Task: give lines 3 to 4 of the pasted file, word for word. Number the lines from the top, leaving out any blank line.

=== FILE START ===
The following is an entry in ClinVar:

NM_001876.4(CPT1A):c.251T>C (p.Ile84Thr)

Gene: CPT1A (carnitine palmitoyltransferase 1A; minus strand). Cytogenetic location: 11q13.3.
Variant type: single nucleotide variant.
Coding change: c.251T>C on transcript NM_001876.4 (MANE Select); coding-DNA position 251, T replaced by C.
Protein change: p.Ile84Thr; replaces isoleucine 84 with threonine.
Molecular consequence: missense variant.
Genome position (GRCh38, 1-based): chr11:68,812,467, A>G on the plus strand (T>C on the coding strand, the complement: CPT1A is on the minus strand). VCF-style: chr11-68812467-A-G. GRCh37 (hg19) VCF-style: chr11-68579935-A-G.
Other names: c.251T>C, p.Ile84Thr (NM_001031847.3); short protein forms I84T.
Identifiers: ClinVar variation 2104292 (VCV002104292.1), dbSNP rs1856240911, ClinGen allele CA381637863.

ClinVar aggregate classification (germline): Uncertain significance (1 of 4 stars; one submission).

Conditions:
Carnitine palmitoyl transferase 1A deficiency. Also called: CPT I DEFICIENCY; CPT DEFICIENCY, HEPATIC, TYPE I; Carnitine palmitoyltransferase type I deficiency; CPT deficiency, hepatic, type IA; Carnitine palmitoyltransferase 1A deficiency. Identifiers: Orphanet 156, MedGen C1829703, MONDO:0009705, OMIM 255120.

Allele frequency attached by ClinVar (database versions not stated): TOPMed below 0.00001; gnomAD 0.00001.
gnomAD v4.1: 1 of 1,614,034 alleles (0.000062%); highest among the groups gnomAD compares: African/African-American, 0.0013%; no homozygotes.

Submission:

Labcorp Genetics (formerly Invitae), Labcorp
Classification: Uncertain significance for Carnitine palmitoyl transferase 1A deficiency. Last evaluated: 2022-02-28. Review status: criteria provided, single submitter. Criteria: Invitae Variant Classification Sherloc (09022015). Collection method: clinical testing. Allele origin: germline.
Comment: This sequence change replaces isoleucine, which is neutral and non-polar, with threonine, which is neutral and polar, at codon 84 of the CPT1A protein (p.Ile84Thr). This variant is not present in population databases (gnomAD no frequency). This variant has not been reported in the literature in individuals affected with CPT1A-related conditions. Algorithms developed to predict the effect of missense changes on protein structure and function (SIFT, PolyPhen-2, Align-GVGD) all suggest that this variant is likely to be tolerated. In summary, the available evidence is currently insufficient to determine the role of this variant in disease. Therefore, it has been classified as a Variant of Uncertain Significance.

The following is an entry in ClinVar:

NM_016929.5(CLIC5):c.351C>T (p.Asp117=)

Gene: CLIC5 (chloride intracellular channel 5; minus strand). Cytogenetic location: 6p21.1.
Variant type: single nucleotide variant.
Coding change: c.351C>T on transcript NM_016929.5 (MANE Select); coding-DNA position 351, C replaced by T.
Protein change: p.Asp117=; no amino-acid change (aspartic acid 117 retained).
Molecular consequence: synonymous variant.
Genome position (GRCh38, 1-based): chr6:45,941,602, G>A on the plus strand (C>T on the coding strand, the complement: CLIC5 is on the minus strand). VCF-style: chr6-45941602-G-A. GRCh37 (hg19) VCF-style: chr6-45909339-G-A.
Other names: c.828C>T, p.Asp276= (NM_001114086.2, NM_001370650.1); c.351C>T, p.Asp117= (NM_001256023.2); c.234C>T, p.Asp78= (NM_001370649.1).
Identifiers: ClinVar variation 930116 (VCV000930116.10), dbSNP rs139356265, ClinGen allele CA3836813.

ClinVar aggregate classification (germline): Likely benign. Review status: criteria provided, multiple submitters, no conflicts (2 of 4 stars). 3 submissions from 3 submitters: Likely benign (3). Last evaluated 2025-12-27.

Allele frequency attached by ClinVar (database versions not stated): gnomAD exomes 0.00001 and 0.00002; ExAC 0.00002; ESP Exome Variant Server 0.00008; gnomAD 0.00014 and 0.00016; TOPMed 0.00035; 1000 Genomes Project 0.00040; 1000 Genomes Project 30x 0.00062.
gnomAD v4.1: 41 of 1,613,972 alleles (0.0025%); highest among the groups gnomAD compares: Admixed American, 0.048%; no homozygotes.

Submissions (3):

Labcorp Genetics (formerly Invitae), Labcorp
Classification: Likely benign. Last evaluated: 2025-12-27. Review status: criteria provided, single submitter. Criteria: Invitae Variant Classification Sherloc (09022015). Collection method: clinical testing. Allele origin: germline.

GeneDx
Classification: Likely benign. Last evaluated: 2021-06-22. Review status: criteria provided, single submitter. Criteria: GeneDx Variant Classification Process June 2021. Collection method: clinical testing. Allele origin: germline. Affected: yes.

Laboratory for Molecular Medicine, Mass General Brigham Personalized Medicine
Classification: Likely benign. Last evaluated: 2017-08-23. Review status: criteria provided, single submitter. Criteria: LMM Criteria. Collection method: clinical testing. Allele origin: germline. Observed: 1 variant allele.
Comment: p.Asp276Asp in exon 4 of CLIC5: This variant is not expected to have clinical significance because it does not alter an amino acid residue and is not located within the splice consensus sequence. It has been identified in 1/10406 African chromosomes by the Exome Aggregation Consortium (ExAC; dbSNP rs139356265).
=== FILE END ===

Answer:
Gene: CPT1A (carnitine palmitoyltransferase 1A; minus strand). Cytogenetic location: 11q13.3.
Variant type: single nucleotide variant.